The ACLU of Alabama, ACLU National, and Planned Parenthood Federation of America filed a lawsuit challenging an extreme law that bans abortion in nearly every case and punishes doctors with up to 99 years in prison for providing care.

Alabama House Bill 314 (HB 314) bans nearly all abortions in the state. Governor Kay Ivey signed HB 314 into law on May 15, 2019, making Alabama the fifth state this year to ban abortion. The federal lawsuit, which was brought on behalf of all of Alabama’s abortion providers and their patients, seeks immediate relief to prevent Alabama’s unconstitutional abortion ban from taking effect in November 2019.

This near-total abortion ban is the latest in a long line of medically unnecessary and politically motivated restrictions passed by anti-abortion politicians in Alabama that aim to push care out of reach. The ACLU and Planned Parenthood Southeast have successfully challenged multiple previous such restrictions. They have never lost a challenge to an abortion restriction in Alabama.

Alabama’s extreme abortion ban is part of a national strategy to push abortion care out of reach. Earlier this year, Kentucky, Georgia, Ohio, and Mississippi also enacted laws banning abortion, and, since the Alabama ban was signed into law, additional bans were enacted in Missouri and Louisiana. The ACLU has already obtained an injunction blocking the Kentucky ban. The ACLU, together with Planned Parenthood Federation of America, have also filed suit against the ban in Ohio and are preparing a legal challenge in Georgia. No abortion ban, including Alabama’s, is in effect and abortion remains legal in all 50 states.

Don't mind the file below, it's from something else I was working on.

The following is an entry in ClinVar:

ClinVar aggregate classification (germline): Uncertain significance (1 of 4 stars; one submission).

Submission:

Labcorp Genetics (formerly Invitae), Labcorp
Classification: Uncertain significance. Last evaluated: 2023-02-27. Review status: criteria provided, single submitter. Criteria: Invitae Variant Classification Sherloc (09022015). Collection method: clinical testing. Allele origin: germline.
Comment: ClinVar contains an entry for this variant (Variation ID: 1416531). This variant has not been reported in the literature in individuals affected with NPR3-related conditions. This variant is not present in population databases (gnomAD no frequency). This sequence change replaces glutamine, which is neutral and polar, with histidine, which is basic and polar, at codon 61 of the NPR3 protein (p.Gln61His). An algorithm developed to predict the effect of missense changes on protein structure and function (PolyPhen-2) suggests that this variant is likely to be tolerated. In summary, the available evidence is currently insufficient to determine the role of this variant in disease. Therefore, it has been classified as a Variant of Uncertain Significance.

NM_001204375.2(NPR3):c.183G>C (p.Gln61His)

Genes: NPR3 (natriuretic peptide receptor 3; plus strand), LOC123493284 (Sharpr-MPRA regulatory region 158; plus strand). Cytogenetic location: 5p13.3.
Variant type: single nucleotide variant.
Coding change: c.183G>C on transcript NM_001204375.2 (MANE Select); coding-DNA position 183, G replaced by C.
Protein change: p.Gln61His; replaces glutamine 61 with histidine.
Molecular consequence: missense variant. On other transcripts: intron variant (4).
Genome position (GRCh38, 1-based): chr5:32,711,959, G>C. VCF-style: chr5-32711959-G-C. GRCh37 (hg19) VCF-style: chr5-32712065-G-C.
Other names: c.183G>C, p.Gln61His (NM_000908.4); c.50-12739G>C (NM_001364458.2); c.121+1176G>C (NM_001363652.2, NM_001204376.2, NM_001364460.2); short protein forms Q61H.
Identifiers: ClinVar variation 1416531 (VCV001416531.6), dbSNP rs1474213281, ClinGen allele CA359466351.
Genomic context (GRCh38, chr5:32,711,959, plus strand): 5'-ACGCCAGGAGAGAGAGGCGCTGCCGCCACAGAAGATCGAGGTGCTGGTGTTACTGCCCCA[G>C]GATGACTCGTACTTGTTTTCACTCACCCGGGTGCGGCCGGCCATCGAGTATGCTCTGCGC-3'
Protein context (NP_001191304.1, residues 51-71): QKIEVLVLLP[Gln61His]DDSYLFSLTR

Since 2010, state politicians have passed more than 400 medically unnecessary and politically motivated restrictions nationwide that force patients to delay care, shut down clinics, and make abortion care unaffordable.

In addition to Dr. Yashica Robinson, plaintiffs represented in the case are Alabama Women’s Center, Reproductive Health Services, West Alabama Women’s Center, and Planned Parenthood Southeast. Plaintiffs seek declaratory and injunctive relief to hold Alabama’s ban unconstitutional and unenforceable.